All governments have also received copies of these new instructions. The advice describes how "countries and competent authorities; as well as to VASPs and other compelled entities that engage in VA operations, including financial institutions such as banks and securities broker-dealers, among others," should implement the FATF recommendations.

By early 2023, the Indian government hopes to submit its final position on whether cryptocurrencies are lawful to the Financial Action Task Force (FATF) for a mutual examination.

Challenges in regulation of virtual currency in India-

India's laws regarding cryptocurrency are unclear. Use of cryptocurrencies is neither prohibited nor controlled at this time. As long as they abide by all relevant laws, both private individuals and commercial entities are permitted to acquire, invest in, and use cryptocurrencies. Once the text of the draft bill "The Cryptocurrency and Regulation of Official Digital Currency Bill, 2021" is made available to the public, it would be obvious where India stands on cryptocurrencies.

There are three legal and regulatory issues that need to be resolved before the measure is made public. These are what they are:

  • Anti-Money Laundering Goals - Due to the anonymity of virtual currency transactions, regulators frequently struggle to keep track of them. Despite being maintained on the blockchain, wallet IDs cannot be associated with specific people. Regulators are concerned about the idea of sending anything valuable via the internet without using the traditional framework for financial surveillance because they cannot monitor the flow of money that could be used for money laundering[11]. Regulations governing Know Your Customer ("KYC") and Anti-Money Laundering ("AML") are currently outlined in a number of different pieces of legislation and RBI guidelines. But enterprises that use virtual currency are not particularly covered by these limitations.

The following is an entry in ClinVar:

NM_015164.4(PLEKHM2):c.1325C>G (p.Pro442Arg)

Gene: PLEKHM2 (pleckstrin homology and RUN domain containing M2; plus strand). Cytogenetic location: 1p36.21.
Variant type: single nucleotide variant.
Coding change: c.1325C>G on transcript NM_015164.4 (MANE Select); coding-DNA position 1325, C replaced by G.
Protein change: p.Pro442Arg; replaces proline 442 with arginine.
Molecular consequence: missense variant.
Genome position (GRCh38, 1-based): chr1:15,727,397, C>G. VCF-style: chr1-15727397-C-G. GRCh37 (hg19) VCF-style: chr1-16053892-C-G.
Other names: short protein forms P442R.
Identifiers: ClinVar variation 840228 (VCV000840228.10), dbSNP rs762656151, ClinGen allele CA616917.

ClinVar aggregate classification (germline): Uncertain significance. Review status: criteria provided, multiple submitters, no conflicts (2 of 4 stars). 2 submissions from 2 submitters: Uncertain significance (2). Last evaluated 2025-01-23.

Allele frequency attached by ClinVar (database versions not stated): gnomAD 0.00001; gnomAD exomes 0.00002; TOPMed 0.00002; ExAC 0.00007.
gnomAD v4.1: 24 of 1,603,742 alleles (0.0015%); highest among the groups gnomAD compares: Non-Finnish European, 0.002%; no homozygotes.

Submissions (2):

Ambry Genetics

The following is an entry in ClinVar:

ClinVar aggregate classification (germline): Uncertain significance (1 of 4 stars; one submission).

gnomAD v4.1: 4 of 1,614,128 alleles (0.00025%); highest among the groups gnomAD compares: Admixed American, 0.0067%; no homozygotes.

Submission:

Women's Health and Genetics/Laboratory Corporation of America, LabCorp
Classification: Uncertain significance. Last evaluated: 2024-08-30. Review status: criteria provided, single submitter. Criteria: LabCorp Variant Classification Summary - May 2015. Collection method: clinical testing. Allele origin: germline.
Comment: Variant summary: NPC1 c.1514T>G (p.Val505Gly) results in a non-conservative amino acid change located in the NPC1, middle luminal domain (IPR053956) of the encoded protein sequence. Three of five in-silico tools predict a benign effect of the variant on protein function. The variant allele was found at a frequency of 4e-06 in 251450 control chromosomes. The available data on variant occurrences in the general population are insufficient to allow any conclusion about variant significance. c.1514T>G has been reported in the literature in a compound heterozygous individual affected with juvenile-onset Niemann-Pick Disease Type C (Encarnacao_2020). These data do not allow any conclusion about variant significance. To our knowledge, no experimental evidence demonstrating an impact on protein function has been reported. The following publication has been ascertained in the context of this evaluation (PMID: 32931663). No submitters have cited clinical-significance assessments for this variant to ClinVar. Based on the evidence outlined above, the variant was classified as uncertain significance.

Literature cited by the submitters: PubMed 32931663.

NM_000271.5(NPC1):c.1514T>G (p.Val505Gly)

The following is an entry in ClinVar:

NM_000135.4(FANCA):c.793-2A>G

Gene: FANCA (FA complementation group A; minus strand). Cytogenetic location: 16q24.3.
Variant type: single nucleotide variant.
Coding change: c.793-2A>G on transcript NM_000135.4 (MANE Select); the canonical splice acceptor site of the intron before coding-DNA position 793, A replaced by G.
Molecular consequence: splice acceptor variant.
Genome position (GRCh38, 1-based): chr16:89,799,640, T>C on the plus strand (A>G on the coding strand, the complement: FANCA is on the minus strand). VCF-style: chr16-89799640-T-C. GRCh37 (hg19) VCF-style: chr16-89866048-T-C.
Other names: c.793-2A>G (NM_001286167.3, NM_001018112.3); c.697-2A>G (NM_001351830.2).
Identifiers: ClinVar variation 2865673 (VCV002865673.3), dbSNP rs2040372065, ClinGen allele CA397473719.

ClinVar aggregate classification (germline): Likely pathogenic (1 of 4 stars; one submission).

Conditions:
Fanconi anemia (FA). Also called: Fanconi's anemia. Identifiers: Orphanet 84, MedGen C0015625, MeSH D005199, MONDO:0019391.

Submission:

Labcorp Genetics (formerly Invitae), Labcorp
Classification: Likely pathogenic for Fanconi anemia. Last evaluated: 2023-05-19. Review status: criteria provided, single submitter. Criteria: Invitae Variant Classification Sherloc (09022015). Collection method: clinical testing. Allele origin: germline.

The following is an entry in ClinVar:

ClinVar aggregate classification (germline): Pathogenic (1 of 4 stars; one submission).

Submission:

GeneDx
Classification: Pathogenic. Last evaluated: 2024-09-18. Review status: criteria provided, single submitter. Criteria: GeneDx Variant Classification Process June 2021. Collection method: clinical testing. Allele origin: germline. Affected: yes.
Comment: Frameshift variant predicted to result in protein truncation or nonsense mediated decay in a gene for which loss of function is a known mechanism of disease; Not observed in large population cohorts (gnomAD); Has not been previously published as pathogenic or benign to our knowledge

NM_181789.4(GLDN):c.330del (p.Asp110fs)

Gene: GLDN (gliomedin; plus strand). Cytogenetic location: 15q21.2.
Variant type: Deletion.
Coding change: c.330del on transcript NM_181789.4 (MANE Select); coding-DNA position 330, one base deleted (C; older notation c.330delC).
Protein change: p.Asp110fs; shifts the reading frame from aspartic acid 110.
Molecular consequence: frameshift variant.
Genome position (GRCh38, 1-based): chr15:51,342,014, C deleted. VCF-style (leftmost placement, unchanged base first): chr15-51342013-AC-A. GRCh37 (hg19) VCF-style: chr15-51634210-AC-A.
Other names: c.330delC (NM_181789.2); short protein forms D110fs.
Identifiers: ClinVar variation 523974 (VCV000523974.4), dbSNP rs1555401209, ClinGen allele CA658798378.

• Tax Scenarios- Cryptocurrencies have not yet been categorized as either assets or products. On the other hand, profits and revenues from the sale of cryptocurrencies are subject to income tax since, according to Indian law, software is regarded as a "good" and can be taxed as such[12]. Similar to other capital assets, selling cryptocurrency will trigger capital gains tax. The holding period, trading frequency, holding size, and accounting treatment are taken into consideration to make this determination because there are so many virtual currencies and each transaction is different, choices about how to apply the GST must be made individually. GST must be added to invoices for those who sell goods as part of their line of work and are required to register for GST. In addition, services provided in connection with the sale and acquisition of virtual money are subject to GST. There shouldn't be any negative effects from GST when someone sells virtual currency for recreational purposes. GST shouldn't be due when previously owned virtual currency is sold for investing purposes.